In people with back pain the ‘multifidi’ muscles, which are important stabilisers of the spine, very often become dysfunctional and various exercises can be used to reactivate them and thus increase back strength after injury. Horses with back pain appear to experience a similar pattern to people and severe back pathology, such as degenerative changes, have been associated with multifidi dysfunction at the same spinal level (Stubbs et al., 2010 – abstract link below).
Illustration from November 2012 issue of Canadian Horse Journal.
The long muscles of the horse’s back (the longissimus and iliocostalis muscles) affect the degree of bending, rounding, or hollowing of the whole length of the back, whereas the much shorter multifidus muscles are able to isolate their effect to a very small area of the spine, and thus are more effective at stabilizing the inter-vertebral joints of a horse’s spine.
Some exercises that can help horses have now been put to the test and, for those that are interested, you may find the following book useful. It is based on a research study in 2011 (link below), involving a group of school horses that did not have signs of back pain. The results showed that when dynamic mobilization exercises (carrot stretches) were performed regularly (5 days per week for a period of 3 months), there were significant increases in multifidi cross-sectional area i.e., the back muscles became stronger. These exercises are thus recommended both for therapy in horses with back pain and as a preventative measure to reduce the risk of back injury in equine athletes.
Activate your Horse’s Core – Press link below to purchase through BEVA.
New research is now contradicting advice to apply ice or use anti-inflammatory drugs for damaged tissues. Recent evidence suggests this can delay healing as inflammation is part of the healing process and auto-immune response. It is now recommended that you stop exercising immediately when injured and elevate injured area to minimise swelling. Ice can be applied for 10 mins at a time for no longer than first six hours after injury to reduce pain. Click on link below for for more info.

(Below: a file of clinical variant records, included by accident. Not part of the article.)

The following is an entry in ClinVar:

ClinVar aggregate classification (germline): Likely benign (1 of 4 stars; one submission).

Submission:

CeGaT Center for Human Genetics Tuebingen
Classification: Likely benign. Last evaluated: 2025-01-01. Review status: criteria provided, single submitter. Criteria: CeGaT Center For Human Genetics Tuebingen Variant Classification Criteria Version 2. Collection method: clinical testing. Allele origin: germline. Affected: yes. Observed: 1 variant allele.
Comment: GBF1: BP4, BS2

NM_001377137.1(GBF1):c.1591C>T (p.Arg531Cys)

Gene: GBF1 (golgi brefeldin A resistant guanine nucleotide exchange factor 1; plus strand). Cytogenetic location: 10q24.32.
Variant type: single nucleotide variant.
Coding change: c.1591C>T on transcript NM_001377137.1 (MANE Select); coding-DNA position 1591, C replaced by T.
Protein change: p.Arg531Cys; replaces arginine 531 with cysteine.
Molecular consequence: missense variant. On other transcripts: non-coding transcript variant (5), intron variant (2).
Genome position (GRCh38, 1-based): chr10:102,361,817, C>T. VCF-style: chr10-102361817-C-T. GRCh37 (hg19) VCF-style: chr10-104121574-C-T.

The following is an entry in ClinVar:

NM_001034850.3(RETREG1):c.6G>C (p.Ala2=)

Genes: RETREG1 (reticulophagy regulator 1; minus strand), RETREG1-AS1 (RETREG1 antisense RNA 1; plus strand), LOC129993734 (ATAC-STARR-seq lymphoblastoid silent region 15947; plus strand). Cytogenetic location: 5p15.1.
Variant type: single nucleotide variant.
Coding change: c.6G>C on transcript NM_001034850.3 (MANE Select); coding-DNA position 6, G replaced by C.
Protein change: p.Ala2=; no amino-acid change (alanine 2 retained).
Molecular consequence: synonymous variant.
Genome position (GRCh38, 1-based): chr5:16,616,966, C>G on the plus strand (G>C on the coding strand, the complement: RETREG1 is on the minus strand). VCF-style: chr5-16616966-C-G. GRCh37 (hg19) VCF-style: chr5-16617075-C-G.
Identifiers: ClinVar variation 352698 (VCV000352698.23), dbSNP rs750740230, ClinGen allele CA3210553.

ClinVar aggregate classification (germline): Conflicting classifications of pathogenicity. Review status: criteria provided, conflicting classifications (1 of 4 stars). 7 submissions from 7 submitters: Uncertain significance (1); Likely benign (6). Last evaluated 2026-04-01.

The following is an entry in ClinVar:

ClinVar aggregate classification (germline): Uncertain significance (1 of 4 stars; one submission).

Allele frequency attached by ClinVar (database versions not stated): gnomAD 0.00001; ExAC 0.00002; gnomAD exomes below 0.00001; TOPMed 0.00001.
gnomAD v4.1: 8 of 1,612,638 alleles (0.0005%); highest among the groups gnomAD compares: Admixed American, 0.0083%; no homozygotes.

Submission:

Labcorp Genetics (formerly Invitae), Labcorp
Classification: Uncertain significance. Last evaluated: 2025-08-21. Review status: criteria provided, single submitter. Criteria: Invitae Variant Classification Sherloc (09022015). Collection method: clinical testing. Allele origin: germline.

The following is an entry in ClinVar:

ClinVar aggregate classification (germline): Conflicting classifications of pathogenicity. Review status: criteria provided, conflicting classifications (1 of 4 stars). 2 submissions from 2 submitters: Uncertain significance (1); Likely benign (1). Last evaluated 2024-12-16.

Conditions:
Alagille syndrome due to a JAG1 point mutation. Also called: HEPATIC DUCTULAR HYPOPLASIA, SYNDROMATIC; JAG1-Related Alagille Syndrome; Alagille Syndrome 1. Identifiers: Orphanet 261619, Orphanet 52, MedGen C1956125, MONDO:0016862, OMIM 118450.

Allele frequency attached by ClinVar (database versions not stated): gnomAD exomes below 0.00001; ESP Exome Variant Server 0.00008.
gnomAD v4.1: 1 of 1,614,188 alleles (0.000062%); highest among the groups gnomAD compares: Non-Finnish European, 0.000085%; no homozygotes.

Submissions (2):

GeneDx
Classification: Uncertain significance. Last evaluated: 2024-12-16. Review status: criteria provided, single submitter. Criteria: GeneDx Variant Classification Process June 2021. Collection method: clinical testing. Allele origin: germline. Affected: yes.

Happy New Year! If your new year’s resolution is to get fitter, remember not to over do it and end up with a bad back in the process! I get many people in the clinic this time of year that do exactly that. Last year I had a lady in who ended up with very sore muscles just by trying out all the equipment for the first time at the gym. If you haven’t exercised for a long time or are not used to a particular form of exercise be very careful and build up anything you do very gradually. Please feel free to give me a call if you need any advice.
As Osteopaths we are trained to recognise what may not be a musculoskeletal problem and when someone may need to be referred to their GP. The latest example of this was a 65 year old lady who came into my clinic with upper back pain on the left hand side, which only appeared to be a problem when she took the dog for a walk. The pain had been getting worse over a 12 month period and although she wasn’t suffering from shortness of breath she also had periodic swelling of her right ankle which wasn’t related to any injury. I took her blood pressure which was very high and referred her back to her GP, who immediately put her on beta blockers and is now investigating what might be causing her problem. Gratifying to think that all that training did actually sink in!